The Pangolin may not be as well known as the more popular species, but it is just as important to the ecosystem and is also under threat
Some call the pangolin a scaly anteater; others say it looks like walking pinecone. In fact, the pangolin is unrelated to either the anteater or a woody fruit. It belongs to its own order, Pholidota.
What is a Pangolin?
There are eight species of pangolins. Four of them live in the woodlands and savannas of southern, central, and eastern Africa: the black-bellied (Phataginus tetradactyla), white-bellied (Phataginus tricuspis), giant ground (Smutsia gigantea) and Temminck’s ground pangolin (Smutsia temminckii). Four other species live in Asia.
All pangolins are covered in overlapping scales made of keratin—the same protein that forms human fingernails and hair. The scales grow like hair throughout a pangolin’s life; they are filed down naturally when a pangolin digs a burrow, or tunnels through soil to find a meal of ants or termites. Like anteaters, the pangolin uses its long, sticky tongue to reach insects far beneath the earth’s surface. Emphasis on long: the pangolin’s tongue, when fully extended, is longer than the animal’s entire body.
The name pangolin comes from the Malay word “penggulung,” which means “something that rolls up.” When a pangolin feels threatened, it curls itself into a tight, scaly ball to protect its tender underside. While this may help fend off predators such as leopards and hyenas, it can’t guard against the pangolin’s greatest enemy: people.
Why is this species in jeopardy?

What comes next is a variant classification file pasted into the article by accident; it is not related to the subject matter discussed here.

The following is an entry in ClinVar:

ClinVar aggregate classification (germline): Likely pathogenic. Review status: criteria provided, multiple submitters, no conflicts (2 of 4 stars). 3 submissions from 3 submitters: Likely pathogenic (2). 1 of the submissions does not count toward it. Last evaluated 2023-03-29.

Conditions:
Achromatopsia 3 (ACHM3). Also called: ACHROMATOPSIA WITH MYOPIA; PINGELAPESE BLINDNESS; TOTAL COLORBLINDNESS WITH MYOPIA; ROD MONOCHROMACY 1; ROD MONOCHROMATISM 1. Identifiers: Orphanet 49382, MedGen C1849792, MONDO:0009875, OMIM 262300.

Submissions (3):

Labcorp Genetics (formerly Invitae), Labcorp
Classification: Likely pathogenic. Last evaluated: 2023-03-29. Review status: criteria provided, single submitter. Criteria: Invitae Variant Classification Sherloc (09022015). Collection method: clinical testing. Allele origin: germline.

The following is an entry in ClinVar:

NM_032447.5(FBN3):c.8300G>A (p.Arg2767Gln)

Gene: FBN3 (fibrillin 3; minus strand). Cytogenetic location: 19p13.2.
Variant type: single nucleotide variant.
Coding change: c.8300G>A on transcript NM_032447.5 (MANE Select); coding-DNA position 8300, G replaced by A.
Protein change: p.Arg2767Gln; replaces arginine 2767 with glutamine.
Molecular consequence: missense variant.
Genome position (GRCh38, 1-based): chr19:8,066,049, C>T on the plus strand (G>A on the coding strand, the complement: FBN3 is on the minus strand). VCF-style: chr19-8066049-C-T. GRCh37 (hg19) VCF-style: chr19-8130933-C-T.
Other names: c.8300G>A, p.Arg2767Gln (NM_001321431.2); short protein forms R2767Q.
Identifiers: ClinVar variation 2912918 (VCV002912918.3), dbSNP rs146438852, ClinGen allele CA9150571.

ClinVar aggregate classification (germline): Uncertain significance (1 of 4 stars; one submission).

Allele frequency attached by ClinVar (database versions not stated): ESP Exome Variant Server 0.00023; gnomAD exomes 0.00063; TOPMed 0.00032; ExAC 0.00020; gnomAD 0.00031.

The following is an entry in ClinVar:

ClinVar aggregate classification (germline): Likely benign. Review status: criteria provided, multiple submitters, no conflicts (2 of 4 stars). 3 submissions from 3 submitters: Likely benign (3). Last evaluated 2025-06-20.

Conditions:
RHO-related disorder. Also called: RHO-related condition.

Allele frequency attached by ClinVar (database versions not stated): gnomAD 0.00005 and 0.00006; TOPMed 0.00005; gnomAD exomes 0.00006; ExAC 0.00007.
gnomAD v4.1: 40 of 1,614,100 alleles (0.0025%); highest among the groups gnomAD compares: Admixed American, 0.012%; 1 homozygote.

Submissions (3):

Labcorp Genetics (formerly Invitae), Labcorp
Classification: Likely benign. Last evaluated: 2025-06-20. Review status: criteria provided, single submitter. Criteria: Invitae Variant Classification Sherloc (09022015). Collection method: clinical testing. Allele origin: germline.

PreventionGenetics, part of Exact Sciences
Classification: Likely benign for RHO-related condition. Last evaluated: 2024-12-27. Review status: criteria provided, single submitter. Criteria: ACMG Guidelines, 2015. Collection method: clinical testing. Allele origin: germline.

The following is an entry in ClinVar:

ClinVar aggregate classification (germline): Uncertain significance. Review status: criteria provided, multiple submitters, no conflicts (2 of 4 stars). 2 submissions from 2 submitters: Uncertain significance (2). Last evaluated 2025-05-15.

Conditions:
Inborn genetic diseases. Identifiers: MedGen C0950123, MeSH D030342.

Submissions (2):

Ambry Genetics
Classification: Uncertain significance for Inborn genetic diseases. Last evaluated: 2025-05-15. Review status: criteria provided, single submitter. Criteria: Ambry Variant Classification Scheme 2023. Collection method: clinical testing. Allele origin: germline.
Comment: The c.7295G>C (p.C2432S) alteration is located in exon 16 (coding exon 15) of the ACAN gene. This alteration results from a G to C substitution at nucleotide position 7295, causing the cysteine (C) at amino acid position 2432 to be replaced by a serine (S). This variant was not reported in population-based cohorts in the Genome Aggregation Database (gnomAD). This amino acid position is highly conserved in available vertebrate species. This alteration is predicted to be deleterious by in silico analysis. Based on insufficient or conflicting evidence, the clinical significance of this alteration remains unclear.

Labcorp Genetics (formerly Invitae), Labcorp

Though unknown to most people, the pangolin is all too familiar among hunters and wildlife traffickers. In Asia, pangolin meat is considered a great delicacy, and pangolin scales are believed to have magical curative powers. As Asian species become scarcer due to poaching, traffickers are turning to Africa to meet demand, and conservation experts say pangolin numbers are dwindling at a perilous rate. It’s hard for researchers to cite exact figures because the pangolin is notoriously reclusive and hard to track. But this much is known: the pangolin is now the most trafficked of all mammals.
Although all eight species of pangolins are protected under national and international laws, poaching will continue until demand diminishes. That’s the harsh truth.
What can be done to protect it?
As with other endangered species, education is the key. It’s especially crucial in the case of pangolins, who lack the fan base of Africa’s marquee animals, such as elephants and lions. Organizations like World Wildlife Fund and TRAFFIC have teamed up to protect these mammals by “trying to reduce demand for illegal wildlife products.” They are also working with different governments to help stop poaching and get laws passed for crimes committed against wildlife. People around the world need to learn about these remarkable creatures. They need to learn, too, about the ignorance and greed that fuel the “pangolin market.” Only then will pangolins have hope for survival.
Will you help give a voice to the pangolin before it’s too late?
Contributed by Nikela Volunteer Katharine Colton